What Makes a Dictator?
Exploring how dictators gain control, and what this could mean in the modern day.
The everyday slights, indignities, put downs and insults that people of colour, women, LGBT populations or those who are marginalized experiences in their day-to-day interactions with people.
A dictator is a political leader with total power over a country, who often rules oppressively. Dictatorships are not a thing of the past - they are still present in countries around the world. In fact, some are even assisted by ‘Western Democracies’.
No matter how democratic they may seem, any state is vulnerable to an authoritarian leader seizing power. It has happened repeatedly throughout history many times. For this reason, it is vital to identify the instruments that dictators use to manipulate the public and corrupt the existing system to radicalise state policy.
Of course, every instance of a dictatorship arising throughout history is triggered by a set of circumstances unique to each country; a civil war, an economic decline or perhaps a specific political issue that has a nation divided.
Dictators will tailor their approach to manipulate these situations for their own advantage, in hopes to convince citizens to believe that they are the solution to the nation’s problems.
A divided nation is more vulnerable to manipulation. A ‘culture war’ can occur when different political beliefs fail to coexist in a country, in which there is general societal disagreement and polarization in societal values.
This happens when the population of a country splits into two or more groups because they cannot agree on an issue.
For example, Brexit started a ‘culture war’ in the UK where everyone takes one side or the other and cannot cooperate. It is normal to have differing opinions in society, but there needs to be some consensus to function.
Political deadlock may occur in these climates; where a state struggles to pass laws that satisfy the needs of the people. Very often, two legislative branches are controlled by opposing political parties and cannot agree. In these situations, some citizens may find decisive, authoritative leadership figures more appealing, in hopes that such a character would unite the population and move them forward.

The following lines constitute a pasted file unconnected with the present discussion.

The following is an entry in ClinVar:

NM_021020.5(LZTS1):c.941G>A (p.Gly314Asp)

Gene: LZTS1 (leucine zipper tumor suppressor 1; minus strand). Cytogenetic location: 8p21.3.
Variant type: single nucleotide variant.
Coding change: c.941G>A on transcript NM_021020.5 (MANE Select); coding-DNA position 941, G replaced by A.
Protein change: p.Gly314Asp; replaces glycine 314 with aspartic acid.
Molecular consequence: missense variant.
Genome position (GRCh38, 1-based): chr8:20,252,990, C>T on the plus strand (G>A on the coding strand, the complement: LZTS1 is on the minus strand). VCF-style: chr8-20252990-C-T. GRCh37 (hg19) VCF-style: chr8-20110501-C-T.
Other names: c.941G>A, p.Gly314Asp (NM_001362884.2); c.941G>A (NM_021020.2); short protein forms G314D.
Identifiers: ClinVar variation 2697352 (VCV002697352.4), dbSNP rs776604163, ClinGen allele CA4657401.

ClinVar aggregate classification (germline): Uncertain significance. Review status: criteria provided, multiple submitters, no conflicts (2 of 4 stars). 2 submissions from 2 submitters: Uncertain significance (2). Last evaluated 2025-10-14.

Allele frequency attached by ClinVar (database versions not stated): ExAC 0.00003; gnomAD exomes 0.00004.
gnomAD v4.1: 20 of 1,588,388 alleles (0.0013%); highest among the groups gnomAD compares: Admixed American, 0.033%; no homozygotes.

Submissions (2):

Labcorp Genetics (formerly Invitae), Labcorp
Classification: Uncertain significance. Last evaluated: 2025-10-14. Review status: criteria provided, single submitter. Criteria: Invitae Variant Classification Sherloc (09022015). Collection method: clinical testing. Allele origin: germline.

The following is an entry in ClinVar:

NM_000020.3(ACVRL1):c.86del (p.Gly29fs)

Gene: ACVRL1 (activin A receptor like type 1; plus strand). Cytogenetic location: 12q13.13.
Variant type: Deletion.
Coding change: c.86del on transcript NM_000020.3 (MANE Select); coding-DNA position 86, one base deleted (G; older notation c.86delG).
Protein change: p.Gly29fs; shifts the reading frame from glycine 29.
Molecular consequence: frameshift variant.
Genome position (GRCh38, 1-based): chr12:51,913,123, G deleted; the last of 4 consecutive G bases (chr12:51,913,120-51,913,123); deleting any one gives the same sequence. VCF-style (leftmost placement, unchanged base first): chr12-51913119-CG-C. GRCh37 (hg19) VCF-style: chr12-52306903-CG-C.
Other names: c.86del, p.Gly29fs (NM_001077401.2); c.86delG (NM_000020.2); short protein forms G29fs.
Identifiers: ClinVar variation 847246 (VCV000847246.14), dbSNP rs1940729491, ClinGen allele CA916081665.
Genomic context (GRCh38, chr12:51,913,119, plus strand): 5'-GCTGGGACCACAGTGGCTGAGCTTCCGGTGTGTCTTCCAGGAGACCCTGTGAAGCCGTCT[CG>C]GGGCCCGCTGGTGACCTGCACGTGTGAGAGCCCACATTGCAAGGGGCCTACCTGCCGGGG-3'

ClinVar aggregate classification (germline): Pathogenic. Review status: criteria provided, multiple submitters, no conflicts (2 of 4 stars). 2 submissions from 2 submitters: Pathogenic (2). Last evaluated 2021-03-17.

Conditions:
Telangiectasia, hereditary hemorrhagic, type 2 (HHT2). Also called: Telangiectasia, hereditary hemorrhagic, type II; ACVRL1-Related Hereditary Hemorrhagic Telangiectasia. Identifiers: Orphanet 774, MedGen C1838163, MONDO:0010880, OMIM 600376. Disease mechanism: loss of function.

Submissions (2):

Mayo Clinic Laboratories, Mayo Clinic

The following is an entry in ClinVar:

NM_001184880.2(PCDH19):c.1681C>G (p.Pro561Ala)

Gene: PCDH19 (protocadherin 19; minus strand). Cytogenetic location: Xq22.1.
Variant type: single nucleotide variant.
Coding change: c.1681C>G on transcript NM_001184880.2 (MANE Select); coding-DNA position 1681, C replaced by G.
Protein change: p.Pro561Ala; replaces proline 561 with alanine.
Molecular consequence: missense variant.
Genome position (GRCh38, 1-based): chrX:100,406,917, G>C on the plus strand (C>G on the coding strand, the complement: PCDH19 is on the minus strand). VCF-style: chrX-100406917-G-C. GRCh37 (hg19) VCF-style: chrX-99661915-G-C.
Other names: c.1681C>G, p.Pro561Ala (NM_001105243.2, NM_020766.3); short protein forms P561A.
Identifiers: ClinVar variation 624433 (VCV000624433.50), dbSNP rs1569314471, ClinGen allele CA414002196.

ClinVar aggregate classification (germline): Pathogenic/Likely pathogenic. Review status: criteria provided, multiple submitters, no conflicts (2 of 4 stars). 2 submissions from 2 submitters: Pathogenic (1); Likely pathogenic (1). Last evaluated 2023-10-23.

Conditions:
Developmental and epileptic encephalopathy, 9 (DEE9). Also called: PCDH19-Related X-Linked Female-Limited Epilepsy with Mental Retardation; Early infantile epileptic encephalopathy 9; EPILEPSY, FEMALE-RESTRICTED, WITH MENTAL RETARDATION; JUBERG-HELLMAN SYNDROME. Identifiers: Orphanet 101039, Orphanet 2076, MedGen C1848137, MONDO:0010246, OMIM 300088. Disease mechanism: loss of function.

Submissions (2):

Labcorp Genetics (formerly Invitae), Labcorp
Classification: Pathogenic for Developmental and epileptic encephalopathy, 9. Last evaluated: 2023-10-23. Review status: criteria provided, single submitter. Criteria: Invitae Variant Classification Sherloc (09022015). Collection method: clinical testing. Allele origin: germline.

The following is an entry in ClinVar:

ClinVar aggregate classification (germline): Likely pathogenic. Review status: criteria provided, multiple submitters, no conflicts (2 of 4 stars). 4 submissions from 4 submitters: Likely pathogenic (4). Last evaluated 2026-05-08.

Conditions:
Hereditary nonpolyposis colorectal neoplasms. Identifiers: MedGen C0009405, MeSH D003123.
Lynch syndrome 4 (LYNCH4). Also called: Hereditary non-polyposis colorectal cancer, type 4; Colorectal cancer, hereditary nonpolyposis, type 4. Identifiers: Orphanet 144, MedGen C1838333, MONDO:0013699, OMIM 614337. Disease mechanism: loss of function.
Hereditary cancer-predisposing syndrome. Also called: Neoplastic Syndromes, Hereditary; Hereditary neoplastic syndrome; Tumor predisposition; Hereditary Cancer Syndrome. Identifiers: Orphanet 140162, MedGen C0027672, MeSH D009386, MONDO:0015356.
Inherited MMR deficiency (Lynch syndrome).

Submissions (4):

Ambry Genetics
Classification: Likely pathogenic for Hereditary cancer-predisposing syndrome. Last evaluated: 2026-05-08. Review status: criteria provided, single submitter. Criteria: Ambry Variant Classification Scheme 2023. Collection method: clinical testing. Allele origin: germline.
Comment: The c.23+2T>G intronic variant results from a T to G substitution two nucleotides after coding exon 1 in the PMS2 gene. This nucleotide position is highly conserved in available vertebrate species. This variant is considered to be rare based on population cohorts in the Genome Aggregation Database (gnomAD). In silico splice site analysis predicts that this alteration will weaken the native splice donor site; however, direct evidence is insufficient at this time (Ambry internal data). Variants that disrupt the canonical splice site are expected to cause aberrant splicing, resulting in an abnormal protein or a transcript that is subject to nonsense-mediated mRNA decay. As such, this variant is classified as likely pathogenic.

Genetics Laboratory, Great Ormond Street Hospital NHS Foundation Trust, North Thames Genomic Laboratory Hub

When a political system is damaged in this way, flaws in the nations’ politicians become more obvious. Many people start to see them as out of touch and unproductive.
This creates an opportunity for a populist figure to rise. A populist is someone who tries to claim they represent the ordinary person who feels that their concerns are being ignored by the elite ruling class. This attitude may be seen as refreshing when citizens feel discontent towards their political representatives.
An individual with the potential to become a dictator is often very engaging, through exhilarating, patriotic speeches, using language that is clear and accessible.
When other politicians can be ambiguous, this ‘says-it-how-it-is’ approach can be appealing. However, this does not mean that populist politicians are any more honest.
Dictators are often perceived to be representatives of certain idealist values, typically those of a patriotic, conservative way of life.
This image is reinforced through propaganda, usually characterised by claims that this leader represents the morals of a ‘golden age of the nation. Although not a campaign slogan, Hitler also promised the nation to ‘make Germany great again. In reality, such eras alluded to by dictators were not particularly that great, and the dictator is playing on people’s nostalgia.
Propaganda is a key weapon used by dictators to trick people into believing that everyone can live in harmony under their rule. Material portrays the leader to be a messiah-type figure, who will lead the country into prosperity. In a country in turmoil, these promises may be quite tempting.
Another common tool for manipulation used by dictators is identifying an “other” in society, who they pin the blame on for the nation’s problems. In stirring up hatred for an ethnic group, a distraction from the nation’s actual difficulties is created.